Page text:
“A Dynamic Opportunity for Change”
: Colonial Echoes in Park Chung-hee-era Film Policies and Their Implementation
Keung Yoon "Becky" Bae (Dept. of East Asian Languages and Civilizations, Harvard Univ.)
A great deal of scholarship already exists in both Korean and English-language literature concerning the history of Chosŏn and Korean film policy throughout the twentieth century. Kim Kim Yŏ-sil painstakingly traces the footsteps of colonial-era filmmakers and their exchanges with the Japanese colonial government; Kim Tong-ho et al.’s exhaustive Hanguk Yŏnghwa Chŏngch’aeksa provides detailed analyses of Korean film legislation and their impact era-by-era; Yang Kyŏng-mi provides an important perspective of Korean film history by viewing it through the lens of the screen quota system. Amidst these plentiful works, however, there still seems to be a lack of comparative scholarship, be it temporal or geographical; indeed, many books and articles seem content to focus on the particulars of a specific film policy and its immediate influence on the film industry, rather than attempting to draw longer, more complex lines between more distant dots. And on occasions that comparative claims are made – such as that by Kim Mi-hyŏn in Hanguk Yŏnghwa Chŏngch’aek kwa Sanŏp, where she states that ‘the Motion Picture Law, enacted in 1962 and enforced for about 34 years until 1995, was a legislation that covered the era of military dictatorships, and was limited by the fact that it was based on the Chosŏn Film Decree from colonial times’ – these claims are not necessarily supported with specific examples.
My paper investigates Kim’s claim by first analyzing the key characteristics of the 1940 Chosŏn Film Decree enacted by the Governor-General of Korea, and then examining the Motion Picture Law and its Revisions during Park Chung-hee’s 19-year rule. Over the course of this investigation, I demonstrate that not only does some of the Park regime’s legal strategies in the film sector closely mirror those of the Governor-General in the 1940s, but also that the two governments’ exchanges and interactions with civilian film organizations (primarily filmmaker associations) also exhibit striking similarities. While my goal is not to argue that the Motion Picture Law was a direct and complete copy of the Chosŏn Film Decree, it is clear from this comparison that there are important commonalities in the problems that these respective eras’ governments and filmmakers faced, the goals that they tried to achieve, and that these commonalities ultimately contributed to the creation of ‘colonial echoes’ in the implementation of the Park regime’s film policies.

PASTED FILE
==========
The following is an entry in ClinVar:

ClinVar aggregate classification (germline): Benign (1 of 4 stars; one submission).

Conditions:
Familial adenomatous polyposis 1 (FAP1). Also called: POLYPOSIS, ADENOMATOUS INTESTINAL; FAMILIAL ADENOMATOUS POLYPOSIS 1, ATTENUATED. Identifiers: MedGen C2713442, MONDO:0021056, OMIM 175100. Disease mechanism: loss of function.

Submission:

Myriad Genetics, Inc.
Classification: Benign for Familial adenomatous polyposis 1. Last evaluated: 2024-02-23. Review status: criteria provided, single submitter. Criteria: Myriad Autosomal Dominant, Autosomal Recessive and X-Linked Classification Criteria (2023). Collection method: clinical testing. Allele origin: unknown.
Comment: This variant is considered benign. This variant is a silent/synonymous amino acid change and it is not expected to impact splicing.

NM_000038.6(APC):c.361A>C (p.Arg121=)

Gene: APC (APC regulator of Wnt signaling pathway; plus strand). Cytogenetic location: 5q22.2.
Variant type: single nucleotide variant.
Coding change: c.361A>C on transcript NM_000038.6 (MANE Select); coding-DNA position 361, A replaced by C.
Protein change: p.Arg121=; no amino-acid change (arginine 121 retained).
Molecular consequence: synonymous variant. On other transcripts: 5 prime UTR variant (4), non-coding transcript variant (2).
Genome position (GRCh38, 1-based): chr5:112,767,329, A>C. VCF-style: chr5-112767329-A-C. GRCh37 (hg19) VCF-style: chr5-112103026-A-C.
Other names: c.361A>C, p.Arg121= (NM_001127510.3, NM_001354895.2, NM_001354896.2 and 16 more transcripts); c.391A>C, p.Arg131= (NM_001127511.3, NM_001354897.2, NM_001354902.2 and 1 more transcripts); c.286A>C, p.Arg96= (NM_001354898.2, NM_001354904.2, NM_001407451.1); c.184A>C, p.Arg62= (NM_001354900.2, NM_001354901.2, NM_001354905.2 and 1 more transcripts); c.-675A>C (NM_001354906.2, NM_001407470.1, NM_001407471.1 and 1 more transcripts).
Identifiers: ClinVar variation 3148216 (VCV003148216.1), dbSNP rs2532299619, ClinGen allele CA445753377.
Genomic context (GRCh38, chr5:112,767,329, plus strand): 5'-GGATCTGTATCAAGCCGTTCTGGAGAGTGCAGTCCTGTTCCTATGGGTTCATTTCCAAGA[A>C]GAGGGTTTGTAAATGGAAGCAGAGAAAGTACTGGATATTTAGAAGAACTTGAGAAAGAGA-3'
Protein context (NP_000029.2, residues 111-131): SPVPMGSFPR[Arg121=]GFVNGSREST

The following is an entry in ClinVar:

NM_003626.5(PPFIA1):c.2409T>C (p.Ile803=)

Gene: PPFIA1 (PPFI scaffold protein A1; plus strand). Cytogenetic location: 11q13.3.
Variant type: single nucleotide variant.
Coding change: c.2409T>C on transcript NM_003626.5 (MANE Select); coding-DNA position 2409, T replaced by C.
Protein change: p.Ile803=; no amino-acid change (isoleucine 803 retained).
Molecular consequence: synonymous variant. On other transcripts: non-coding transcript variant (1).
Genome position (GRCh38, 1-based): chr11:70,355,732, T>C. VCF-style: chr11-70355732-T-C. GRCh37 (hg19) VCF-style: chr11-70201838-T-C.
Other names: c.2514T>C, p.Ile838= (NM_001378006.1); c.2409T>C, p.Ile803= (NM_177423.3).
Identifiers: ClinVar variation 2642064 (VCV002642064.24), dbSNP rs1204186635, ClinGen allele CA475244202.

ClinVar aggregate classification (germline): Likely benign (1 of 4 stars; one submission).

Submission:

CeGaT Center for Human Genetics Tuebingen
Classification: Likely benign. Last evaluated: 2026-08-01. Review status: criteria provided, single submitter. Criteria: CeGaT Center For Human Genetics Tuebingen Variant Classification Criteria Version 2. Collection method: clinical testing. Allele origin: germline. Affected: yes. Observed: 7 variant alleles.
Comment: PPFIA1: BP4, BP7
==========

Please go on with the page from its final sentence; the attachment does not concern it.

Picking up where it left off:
- 1939-1945: The Chosŏn Film Decree (Chosŏn Yŏnghwaryŏng朝鮮映畵令) and the ‘New Film Order’ (Yŏnghwa Shin Ch’eje映畵新體制)
In this section, I will first break down the measures delineated in the 1940 Chosŏn Film Decree, the organizations involved in its execution, and the impact that the Decree had in shaping – revamping – the Chosŏn film industry. I will demonstrate how this revamping was directed primarily by the Governor-General of Korea, but also aided and influenced by various Chosŏn film organizations of this period.
The Creation of the New Film Order
The earliest regulatory body for motion pictures and performance art began as early as the mid-1900s, with the Japanese Resident-General’s establishment of the Exhibition Supervision Rules (hŭnghaeng ch’wich’e kyuchik 興行取締規則) and the 1907 Security Law (poanpŏp保安法). Kim Yŏ-sil writes that, at this time, the regulation of film and performance was primarily conducted by the police force, though what was examined and censored were film plot summaries rather than the films themselves (as police stations did not own film projectors). Entering the 1920s, as the Governor-General shifted their mode of rule into bunka seiji (Cultural Rule), the regulations became more specific beginning in the Kyŏngsong area, with the police being authorized to vet film scripts, film reels, and also pyŏnsa activities. These regulations were nationally expanded in 1926, with the announcement of the Motion Picture Film Censorship Rules (hwaltong sajin pillŭm kŏmyŏl kyuchik), and the responsibilities were transferred from the police force to the body of the Governor-General itself. Kim asserts that the Governor-General would have felt the need to more directly censor films, as 1926 was the time when Chosŏn domestic films began to be produced in earnest.
It was not until 1940, however, when regulations that would assimilate cinema and the film industry into the machinery of governance would be established. Following the advent of the Second Sino-Japanese War in 1937, the GGK passed down orders to actively utilize films in the transition to a wartime regime, making requisite the projection of newsreels and GGK-produced war propaganda in film theaters; they signaled the advent of a new regime in film by naming the new regulations the ‘New Film Order’. Moreover, with the Japanese government’s decision to allow recruitment of Chosŏn people into the military for the Sino-Japanese War, also came the decision for the Governor-General to completely take over the Chosŏn film industry in terms of production and distribution, leading to the announcement of the Chosŏn Film Decree in January of 1940. (It would go into effect in August of that year.)
The 1940 Chosŏn Film Decree (henceforth, CFD) was closely modeled on the Film Decree passed in the Japanese Imperial Diet in 1939, which, in turn, took its cues from the Nazi Party’s film laws legislated in 1934. Of the many regulatory measures, the most notable were as follows:
- Permit requirement for film production and distribution